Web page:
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Please come and tell me what baby proofing products worked for you . . .

(20 Posts)
newtoitallmummy Fri 05-Jun-09 10:20:03

Hi there

Am looking for all hints and tips and recommendations about products to babyproof our house. Baby is starting to get mobile and will not be long before baby is pulling up on furniture etc etc.

I am thinking about things to hold my kitchen cupboards and drawers shut, do I need those thingys that go over plug sockets? am also looking for stair gates . . .

Also anything that is in your opinion a waste of time/money?

Many many thanks in advance smile

Turbomouth Fri 05-Jun-09 10:25:56

I know a fab website with everything you'll ever need. It's called the babycatalogue.com. Sorry I haven't worked out how to do links yetblush

One thing which has been invaluable to us are the little cages that go over the knobs on the cooker. We have a 'twiddler'hmm

CMOTdibbler Fri 05-Jun-09 10:30:51

IMO - apart from catches on the sharp drawer and the 'toxic product' cupboard, it's all a a waste of time.

DS could get the plug covers out faster than I could, and our stairs don't work with a stair gate. He just learnt to go up and down stairs at a very early age

ninedragons Fri 05-Jun-09 10:31:07

Those little plastic caps to cover sharp corners proved useless for our furniture - they kept falling off, we have big lumps of blu-tak stuck on the corners of the coffee table.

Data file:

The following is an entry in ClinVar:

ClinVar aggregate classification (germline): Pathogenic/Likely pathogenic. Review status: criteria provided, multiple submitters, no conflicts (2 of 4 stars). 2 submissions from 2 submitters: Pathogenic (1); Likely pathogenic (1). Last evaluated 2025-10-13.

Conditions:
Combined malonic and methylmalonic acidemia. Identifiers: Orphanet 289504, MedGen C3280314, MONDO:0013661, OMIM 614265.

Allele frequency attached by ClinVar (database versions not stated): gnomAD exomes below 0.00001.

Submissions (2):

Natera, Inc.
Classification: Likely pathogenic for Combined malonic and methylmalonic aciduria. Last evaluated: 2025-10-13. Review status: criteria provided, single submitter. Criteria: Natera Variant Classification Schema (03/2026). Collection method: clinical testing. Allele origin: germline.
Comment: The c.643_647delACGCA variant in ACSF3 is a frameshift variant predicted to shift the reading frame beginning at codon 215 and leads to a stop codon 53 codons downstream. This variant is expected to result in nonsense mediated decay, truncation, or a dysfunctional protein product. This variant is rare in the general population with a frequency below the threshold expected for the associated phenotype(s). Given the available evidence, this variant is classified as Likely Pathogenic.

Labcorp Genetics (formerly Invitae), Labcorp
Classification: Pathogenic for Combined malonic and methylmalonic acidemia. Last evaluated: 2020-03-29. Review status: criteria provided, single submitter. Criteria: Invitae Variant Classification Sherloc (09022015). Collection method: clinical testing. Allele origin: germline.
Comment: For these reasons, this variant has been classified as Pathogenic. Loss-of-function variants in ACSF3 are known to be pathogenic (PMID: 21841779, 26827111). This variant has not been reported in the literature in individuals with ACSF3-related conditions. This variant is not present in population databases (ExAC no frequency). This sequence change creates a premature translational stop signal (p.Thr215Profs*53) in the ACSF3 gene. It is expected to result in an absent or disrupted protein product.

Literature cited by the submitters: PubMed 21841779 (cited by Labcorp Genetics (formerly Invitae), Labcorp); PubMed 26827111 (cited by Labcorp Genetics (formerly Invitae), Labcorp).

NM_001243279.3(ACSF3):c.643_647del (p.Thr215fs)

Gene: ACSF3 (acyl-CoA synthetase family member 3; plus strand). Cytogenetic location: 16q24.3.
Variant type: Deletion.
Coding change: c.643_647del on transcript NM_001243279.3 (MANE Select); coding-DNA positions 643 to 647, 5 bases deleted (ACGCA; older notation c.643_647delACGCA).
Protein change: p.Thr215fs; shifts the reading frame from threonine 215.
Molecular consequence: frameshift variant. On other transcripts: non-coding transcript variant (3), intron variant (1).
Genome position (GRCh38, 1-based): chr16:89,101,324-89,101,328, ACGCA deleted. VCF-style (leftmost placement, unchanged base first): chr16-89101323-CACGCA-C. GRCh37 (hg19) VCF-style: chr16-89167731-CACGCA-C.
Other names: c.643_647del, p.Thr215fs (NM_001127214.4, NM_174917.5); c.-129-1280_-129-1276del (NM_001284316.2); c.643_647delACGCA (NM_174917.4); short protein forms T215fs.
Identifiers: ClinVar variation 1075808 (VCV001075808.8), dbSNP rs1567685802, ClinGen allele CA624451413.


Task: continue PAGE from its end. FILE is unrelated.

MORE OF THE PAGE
We took the knobs off the front two burners of the cook top - your baby will be capable of dragging a chair or box into the kitchen and standing on it before you know it.

The stair gates we bought were a waste of money - she worked out how to open them within 20 minutes of our having put them up.

We have socket covers. I've never seen her heading for a socket with a fork and a determined expression but that's not to say it couldn't happen.

saadia Fri 05-Jun-09 10:31:27

We have open plan dowanstairs so dining. kitchen and living room are all one room IYSWIM, and when the dss were small there was a lot of potential for access to kitchen cupboards but the thing that worked for me was that as soon as they went near the cupboards I would firmly tell them not to and then move them away. So I never had to do anything to the drawers and cupboards and dss stopped bothering to try opening them.

Also our cooker has a lid and once that is down the gas/oven cannot be switched on.

Would definitely get socket covers though.

newtoitallmummy Fri 05-Jun-09 13:29:42

thanks for all the thoughts - hadn't considered the cooker knobs yet but will need to do something there.

what about cables and wires and things eg the spaghetti junction round the back of teh telly? Is that just another thing to tell them "no" about?

Turbomouth Fri 05-Jun-09 13:33:12

I don't know if you have an Ikea near you, but in their lighting section they sell a long flexible tube which all the wires go in, so it's tidy aswellgrin

ninedragons Sat 06-Jun-09 04:47:47

Don't forget blind cords. Get those little plastic catch things that screw onto the wall to wind up the slack into a figure-of-eight or cut them in the middle if they're a single loop. They're a real strangulation hazard.

pavlovthecat Sat 06-Jun-09 07:17:00

plug covers are a must